My brother-in-law is a law prof, and a damned fine one. He has written good stuff beyond law reviews. I have always been impressed with his hard work during the family summer vacations as he works really hard to beat the law review submission deadlines that are late in August every year.
I say this as a caveat before I get brutal about distinguishing law profs from the rest of professor-dom. Why? Because a law prof has published a piece at the Wall Street Journal that basically calls for Israel to violate the Geneva Convention--that attacking civilians is hunky dory with him (swell, spiffy, too legit to quit, etc). [Pretty sure my law prof brother-in-law is horrified]
The Geneva convention says:
The first thing to ponder is who is this guy? Thane Rosenbaum is a law prof--that was one response I saw on twitter. Well, my first response is to say: law profs and prof profs are two different species. Law profs do not generally have PhDs. Which means that they did not have to pass comprehensive exams that demonstrate a mastery of the relevant literature. They don't have to pass dissertation proposal defenses or dissertation defenses or write dissertations. Which means that they don't have to be able to design research, defend the design or defend the research.
Their primary form of publication is in law reviews. Law reviews are not peer reviewed despite the name--they are reviewed by law students. [Update: Ok, some are. That this guy has not apparently published much in law reviews of late suggests that the system works, I guess]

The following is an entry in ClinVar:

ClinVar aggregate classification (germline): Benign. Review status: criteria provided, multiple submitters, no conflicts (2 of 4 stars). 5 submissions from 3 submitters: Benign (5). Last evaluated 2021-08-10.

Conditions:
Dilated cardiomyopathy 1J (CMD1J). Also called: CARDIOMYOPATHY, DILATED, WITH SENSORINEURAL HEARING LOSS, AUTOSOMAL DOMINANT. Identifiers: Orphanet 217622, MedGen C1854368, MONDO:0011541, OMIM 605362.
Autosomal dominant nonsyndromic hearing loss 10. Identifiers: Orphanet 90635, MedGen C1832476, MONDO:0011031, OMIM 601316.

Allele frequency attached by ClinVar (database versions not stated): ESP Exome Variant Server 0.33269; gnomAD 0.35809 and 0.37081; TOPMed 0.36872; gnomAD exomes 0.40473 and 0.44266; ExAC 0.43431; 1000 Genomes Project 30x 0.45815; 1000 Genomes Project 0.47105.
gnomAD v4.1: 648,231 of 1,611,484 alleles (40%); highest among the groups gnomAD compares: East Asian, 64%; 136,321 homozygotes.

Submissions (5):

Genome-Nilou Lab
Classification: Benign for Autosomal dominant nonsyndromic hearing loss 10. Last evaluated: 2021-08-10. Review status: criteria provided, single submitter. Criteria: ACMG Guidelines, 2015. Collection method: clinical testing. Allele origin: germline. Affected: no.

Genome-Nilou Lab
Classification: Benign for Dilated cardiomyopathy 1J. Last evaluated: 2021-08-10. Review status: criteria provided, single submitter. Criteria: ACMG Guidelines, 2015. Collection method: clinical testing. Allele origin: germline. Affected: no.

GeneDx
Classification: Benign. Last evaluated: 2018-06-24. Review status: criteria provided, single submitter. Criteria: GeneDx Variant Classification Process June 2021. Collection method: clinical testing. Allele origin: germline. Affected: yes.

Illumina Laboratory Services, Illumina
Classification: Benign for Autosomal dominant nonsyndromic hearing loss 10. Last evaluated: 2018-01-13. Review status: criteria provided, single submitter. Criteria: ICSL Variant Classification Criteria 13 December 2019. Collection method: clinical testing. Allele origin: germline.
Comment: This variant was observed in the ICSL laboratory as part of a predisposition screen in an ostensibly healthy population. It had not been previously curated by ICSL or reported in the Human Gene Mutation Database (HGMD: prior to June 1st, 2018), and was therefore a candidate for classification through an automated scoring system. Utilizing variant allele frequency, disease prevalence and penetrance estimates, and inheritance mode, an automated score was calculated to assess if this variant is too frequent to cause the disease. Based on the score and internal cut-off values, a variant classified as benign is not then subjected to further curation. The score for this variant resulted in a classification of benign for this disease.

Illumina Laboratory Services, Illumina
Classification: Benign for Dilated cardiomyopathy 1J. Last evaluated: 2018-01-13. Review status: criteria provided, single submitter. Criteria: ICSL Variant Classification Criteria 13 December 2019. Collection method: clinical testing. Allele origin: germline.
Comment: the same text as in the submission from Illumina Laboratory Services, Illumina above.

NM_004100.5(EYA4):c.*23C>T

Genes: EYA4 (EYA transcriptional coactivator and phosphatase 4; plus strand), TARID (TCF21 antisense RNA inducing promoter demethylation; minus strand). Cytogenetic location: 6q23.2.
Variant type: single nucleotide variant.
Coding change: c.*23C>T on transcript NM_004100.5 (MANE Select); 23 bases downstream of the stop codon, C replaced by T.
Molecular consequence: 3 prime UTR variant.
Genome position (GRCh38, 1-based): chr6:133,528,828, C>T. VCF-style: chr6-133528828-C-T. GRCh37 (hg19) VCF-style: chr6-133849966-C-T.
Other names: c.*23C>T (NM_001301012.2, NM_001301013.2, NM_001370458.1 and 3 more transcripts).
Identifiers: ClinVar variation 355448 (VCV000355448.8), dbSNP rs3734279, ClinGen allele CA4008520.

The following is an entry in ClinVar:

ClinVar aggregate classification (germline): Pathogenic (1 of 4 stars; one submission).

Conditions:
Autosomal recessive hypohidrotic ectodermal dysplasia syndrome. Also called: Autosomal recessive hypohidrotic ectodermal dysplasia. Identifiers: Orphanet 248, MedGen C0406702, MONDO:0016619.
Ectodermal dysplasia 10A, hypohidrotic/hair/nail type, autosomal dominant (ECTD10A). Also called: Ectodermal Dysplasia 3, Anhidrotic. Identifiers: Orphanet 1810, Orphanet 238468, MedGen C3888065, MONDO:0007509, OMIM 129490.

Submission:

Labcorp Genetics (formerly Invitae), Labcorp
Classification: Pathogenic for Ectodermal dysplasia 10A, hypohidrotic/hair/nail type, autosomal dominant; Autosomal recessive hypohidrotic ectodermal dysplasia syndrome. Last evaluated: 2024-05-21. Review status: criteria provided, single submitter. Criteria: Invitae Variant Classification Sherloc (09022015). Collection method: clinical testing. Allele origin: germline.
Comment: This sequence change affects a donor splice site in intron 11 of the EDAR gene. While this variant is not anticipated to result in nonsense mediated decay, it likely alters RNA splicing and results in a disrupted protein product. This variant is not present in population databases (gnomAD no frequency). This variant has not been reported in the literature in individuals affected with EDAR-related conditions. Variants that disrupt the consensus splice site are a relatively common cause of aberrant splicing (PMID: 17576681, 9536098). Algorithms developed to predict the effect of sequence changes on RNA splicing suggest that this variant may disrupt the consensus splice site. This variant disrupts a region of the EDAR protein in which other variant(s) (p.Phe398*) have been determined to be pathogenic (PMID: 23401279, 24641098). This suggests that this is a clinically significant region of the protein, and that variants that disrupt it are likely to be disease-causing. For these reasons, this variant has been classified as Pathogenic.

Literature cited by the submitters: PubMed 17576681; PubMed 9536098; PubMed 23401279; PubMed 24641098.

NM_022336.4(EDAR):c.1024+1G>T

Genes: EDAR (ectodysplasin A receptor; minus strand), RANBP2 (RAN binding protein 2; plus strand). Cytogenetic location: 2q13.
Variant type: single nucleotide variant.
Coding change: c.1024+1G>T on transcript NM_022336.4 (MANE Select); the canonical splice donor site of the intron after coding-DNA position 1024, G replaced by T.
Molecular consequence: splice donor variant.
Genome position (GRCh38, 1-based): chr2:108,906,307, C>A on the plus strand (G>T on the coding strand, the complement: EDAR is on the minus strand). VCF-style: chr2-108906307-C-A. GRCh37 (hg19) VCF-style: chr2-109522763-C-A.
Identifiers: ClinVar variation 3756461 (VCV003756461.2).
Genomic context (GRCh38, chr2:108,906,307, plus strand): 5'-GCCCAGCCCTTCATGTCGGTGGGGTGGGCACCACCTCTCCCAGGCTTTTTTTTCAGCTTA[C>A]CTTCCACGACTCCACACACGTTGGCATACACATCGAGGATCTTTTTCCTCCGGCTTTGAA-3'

To be fair, not all law profs are hacks [update: I was pointed to here by Phil L.]. And not all other forms of profs are devoid of hack-iness. But if you are a law prof advocating for the use of violence against civilians, you suck as a law prof. You suck as a human being as well. If a political science prof wrote something like that, one could possibly imagine that there is a strategic logic for how civilian casualties might work. Indeed, there have been such folks who have argued that civilian victimization is a workable counterinsurgency strategy. That does not mean it is right, but that it might work. A law prof should be arguing about whether something is legal or not. But I guess if you don't read the Geneva Convention, then you don't have to worry about such arguments?
Oy. Oy on stilts. This guy is not doing anyone any favors. Except the WSJ which will now get more hits. Lovely. (No link from me). So, what is my point? That we should not hold law profs to the same standard as other profs since they don't have to do what other profs have to do to earn their credentials? Maybe. This guy makes me think: yeah, maybe.
[H/T to Max Fisher and Matt Ford for their tweets of the docs above]